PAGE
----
So condominium owners and apartment tenants may still be able to claim that a variety of pets are “comfort animals,” included among the “reasonable accommodations” that community associations and landlords must offer emotionally disabled residents to allow them to fully enjoy their dwellings.
Requests for service animals are relatively easy to evaluate. The individual’s disability is usually apparent and the assistance the animal provides is usually clear. Not so with requests for comfort animals, which typically address emotional or psychological impairments. The process for evaluating these requests has not changed.
While association boards and landlords clearly should not ask people who are blind or wheelchair-bound to provide proof of their disabilities, they can and should request such verification, from residents who are demanding “comfort animals” that do not comply with a community’s regulations prohibiting or limiting pets.
These inquiries should not be overly intrusive; privacy laws apply. Boards and landlords can’t demand details of an individual’s emotional problems. But they can require documentation from a medical professional confirming that the individual has a disability, explaining the link or “nexus” between that disability and the comfort animal requested, and explaining specifically how the animal will assist the individual in managing life activities that are impaired by his/her disabilities.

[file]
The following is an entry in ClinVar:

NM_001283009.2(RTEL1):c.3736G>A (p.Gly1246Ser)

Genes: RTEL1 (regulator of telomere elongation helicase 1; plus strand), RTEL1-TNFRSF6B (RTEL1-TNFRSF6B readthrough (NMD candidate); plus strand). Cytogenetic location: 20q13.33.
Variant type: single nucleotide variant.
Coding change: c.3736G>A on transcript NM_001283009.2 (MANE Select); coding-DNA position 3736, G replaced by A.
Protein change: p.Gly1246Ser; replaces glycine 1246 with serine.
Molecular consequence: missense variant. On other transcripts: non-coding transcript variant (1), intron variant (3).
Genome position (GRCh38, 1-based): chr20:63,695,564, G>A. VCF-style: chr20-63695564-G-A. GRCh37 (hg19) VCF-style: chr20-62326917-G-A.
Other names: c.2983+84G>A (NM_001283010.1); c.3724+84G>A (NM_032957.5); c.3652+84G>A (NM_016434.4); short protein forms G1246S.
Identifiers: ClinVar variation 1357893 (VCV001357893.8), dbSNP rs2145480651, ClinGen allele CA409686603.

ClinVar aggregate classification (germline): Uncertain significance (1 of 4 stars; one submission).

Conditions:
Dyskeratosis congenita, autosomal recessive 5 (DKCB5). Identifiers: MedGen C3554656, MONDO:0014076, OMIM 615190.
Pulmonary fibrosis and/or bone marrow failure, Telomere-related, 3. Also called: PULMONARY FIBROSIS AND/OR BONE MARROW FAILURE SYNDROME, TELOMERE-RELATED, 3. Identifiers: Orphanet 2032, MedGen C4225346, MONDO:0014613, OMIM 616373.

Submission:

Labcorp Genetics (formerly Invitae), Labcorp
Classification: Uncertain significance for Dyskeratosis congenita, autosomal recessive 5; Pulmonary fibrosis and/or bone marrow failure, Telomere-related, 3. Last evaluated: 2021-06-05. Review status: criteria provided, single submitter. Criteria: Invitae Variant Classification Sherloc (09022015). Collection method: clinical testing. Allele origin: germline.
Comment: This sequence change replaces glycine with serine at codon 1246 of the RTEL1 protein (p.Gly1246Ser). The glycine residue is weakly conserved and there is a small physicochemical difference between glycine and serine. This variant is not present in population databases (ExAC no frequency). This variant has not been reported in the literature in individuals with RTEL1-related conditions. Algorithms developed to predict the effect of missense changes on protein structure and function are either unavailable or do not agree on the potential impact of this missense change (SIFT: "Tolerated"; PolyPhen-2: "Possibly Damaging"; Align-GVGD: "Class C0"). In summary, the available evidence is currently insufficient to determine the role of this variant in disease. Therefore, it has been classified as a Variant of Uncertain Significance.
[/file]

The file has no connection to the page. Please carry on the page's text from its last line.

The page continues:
Every step of an accommodation request – from the resident’s initial inquiry through the final decision – should be in writing, so there is no question about how it was handled.
A Fine Line
Community associations and rental property owners must walk a fine line as they try to enforce policies restricting pets, while being fair to all residents and avoiding (or trying to avoid) discrimination suits based on the failure to allow reasonable accommodations under the Fair Housing Act.
Although the threat of a discrimination suit is unnerving, and understandably so, it is important to remember that you haven’t discriminated unless and until you deny a requested accommodation. The FHA’s reasonable accommodation framework does not assume that all accommodation requests will be granted, but it does envision a constructive dialogue with disabled residents, and it demands s a good-faith effort to address their needs.